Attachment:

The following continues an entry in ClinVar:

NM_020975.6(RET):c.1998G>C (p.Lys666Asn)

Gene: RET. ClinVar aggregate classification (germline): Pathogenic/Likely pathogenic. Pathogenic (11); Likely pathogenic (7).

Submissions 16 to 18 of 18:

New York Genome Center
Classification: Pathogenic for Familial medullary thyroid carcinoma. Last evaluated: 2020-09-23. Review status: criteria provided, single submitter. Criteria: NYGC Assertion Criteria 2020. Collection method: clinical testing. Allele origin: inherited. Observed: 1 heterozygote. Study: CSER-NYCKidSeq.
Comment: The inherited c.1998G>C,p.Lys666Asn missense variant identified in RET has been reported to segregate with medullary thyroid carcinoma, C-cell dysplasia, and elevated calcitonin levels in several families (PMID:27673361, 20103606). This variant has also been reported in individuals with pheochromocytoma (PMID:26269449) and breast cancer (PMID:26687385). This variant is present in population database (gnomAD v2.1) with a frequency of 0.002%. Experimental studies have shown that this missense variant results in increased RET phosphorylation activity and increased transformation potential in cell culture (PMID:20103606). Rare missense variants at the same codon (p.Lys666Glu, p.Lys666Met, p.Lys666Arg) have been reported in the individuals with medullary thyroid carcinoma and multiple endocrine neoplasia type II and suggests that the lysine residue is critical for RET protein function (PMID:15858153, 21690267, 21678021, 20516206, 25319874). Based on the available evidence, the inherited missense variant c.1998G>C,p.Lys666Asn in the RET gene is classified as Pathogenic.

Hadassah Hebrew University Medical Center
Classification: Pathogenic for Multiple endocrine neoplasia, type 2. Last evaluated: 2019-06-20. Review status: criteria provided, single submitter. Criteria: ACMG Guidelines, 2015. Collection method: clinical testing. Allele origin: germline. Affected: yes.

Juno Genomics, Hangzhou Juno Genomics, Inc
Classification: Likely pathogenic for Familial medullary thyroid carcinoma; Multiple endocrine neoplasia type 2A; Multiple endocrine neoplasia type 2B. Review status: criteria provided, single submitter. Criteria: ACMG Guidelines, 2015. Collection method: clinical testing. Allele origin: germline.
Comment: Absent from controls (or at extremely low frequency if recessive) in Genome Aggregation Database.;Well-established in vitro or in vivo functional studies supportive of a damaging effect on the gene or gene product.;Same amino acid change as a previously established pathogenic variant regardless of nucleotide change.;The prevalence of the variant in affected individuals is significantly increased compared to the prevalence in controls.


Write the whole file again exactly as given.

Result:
The following continues an entry in ClinVar:

NM_020975.6(RET):c.1998G>C (p.Lys666Asn)

Gene: RET. ClinVar aggregate classification (germline): Pathogenic/Likely pathogenic. Pathogenic (11); Likely pathogenic (7).

Submissions 16 to 18 of 18:

New York Genome Center
Classification: Pathogenic for Familial medullary thyroid carcinoma. Last evaluated: 2020-09-23. Review status: criteria provided, single submitter. Criteria: NYGC Assertion Criteria 2020. Collection method: clinical testing. Allele origin: inherited. Observed: 1 heterozygote. Study: CSER-NYCKidSeq.
Comment: The inherited c.1998G>C,p.Lys666Asn missense variant identified in RET has been reported to segregate with medullary thyroid carcinoma, C-cell dysplasia, and elevated calcitonin levels in several families (PMID:27673361, 20103606). This variant has also been reported in individuals with pheochromocytoma (PMID:26269449) and breast cancer (PMID:26687385). This variant is present in population database (gnomAD v2.1) with a frequency of 0.002%. Experimental studies have shown that this missense variant results in increased RET phosphorylation activity and increased transformation potential in cell culture (PMID:20103606). Rare missense variants at the same codon (p.Lys666Glu, p.Lys666Met, p.Lys666Arg) have been reported in the individuals with medullary thyroid carcinoma and multiple endocrine neoplasia type II and suggests that the lysine residue is critical for RET protein function (PMID:15858153, 21690267, 21678021, 20516206, 25319874). Based on the available evidence, the inherited missense variant c.1998G>C,p.Lys666Asn in the RET gene is classified as Pathogenic.

Hadassah Hebrew University Medical Center
Classification: Pathogenic for Multiple endocrine neoplasia, type 2. Last evaluated: 2019-06-20. Review status: criteria provided, single submitter. Criteria: ACMG Guidelines, 2015. Collection method: clinical testing. Allele origin: germline. Affected: yes.

Juno Genomics, Hangzhou Juno Genomics, Inc
Classification: Likely pathogenic for Familial medullary thyroid carcinoma; Multiple endocrine neoplasia type 2A; Multiple endocrine neoplasia type 2B. Review status: criteria provided, single submitter. Criteria: ACMG Guidelines, 2015. Collection method: clinical testing. Allele origin: germline.
Comment: Absent from controls (or at extremely low frequency if recessive) in Genome Aggregation Database.;Well-established in vitro or in vivo functional studies supportive of a damaging effect on the gene or gene product.;Same amino acid change as a previously established pathogenic variant regardless of nucleotide change.;The prevalence of the variant in affected individuals is significantly increased compared to the prevalence in controls.